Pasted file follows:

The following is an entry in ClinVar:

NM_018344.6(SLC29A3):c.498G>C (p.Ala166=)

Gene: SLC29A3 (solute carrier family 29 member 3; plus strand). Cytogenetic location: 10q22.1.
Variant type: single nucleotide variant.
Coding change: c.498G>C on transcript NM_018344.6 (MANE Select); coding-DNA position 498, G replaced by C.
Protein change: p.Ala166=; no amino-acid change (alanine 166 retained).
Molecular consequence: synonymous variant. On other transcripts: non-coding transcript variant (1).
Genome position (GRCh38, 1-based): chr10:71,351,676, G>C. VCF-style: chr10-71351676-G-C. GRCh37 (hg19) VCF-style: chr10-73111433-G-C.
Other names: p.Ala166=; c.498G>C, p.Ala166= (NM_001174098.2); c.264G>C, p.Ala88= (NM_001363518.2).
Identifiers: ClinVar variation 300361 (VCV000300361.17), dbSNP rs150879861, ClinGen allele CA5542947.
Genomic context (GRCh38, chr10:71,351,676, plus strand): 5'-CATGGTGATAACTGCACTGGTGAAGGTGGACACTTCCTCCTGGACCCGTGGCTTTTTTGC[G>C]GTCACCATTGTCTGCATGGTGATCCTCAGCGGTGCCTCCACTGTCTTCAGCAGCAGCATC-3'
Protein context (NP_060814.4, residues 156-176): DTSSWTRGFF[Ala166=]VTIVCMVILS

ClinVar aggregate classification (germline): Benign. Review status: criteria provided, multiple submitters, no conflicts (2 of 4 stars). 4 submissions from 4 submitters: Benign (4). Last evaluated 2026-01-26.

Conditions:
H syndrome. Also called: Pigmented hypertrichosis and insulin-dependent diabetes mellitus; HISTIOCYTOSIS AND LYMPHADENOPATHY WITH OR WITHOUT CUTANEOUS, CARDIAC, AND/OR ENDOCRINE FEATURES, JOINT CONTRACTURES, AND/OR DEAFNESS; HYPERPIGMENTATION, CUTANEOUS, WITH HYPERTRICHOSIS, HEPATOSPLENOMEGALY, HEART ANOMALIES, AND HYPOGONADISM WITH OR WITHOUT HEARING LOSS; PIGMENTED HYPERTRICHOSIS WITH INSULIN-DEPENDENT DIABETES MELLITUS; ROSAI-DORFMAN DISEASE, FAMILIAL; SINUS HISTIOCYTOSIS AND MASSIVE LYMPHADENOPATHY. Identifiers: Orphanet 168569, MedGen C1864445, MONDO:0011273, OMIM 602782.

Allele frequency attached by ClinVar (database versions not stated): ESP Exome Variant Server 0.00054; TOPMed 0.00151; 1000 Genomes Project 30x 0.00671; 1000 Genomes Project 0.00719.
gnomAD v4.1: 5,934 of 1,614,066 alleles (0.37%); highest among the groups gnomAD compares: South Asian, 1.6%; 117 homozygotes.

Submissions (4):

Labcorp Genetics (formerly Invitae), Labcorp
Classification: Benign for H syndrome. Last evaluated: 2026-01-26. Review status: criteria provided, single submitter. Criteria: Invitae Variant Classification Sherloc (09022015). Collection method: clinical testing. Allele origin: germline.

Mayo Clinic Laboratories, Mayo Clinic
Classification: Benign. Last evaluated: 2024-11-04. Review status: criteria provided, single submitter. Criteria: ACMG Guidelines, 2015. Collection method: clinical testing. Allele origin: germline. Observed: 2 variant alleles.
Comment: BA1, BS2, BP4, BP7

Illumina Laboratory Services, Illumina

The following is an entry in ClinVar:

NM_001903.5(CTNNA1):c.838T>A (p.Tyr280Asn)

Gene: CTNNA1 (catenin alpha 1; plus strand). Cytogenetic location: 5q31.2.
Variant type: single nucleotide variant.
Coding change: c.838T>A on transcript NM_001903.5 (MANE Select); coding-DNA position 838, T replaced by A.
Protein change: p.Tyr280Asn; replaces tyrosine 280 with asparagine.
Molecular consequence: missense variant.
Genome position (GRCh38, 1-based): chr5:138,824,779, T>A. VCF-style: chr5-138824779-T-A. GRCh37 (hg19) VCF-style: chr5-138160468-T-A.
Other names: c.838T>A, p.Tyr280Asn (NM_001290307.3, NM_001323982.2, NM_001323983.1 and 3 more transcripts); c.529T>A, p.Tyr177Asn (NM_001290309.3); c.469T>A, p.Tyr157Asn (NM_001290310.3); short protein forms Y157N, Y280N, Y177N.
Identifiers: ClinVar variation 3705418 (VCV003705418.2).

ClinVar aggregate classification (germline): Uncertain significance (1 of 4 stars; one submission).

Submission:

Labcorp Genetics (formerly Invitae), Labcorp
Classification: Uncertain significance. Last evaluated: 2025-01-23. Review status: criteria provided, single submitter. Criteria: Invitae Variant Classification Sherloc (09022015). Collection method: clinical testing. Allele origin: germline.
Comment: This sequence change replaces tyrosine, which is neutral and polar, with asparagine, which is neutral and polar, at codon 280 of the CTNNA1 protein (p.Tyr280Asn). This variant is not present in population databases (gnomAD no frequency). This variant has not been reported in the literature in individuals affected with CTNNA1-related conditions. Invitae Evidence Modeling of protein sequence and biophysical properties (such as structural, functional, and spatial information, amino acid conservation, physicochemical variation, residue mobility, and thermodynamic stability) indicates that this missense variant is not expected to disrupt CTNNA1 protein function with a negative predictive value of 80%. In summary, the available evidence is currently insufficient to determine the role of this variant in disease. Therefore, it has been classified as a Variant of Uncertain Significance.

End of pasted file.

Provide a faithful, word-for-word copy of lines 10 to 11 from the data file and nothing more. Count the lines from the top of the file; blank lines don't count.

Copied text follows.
Identifiers: ClinVar variation 300361 (VCV000300361.17), dbSNP rs150879861, ClinGen allele CA5542947.
Genomic context (GRCh38, chr10:71,351,676, plus strand): 5'-CATGGTGATAACTGCACTGGTGAAGGTGGACACTTCCTCCTGGACCCGTGGCTTTTTTGC[G>C]GTCACCATTGTCTGCATGGTGATCCTCAGCGGTGCCTCCACTGTCTTCAGCAGCAGCATC-3'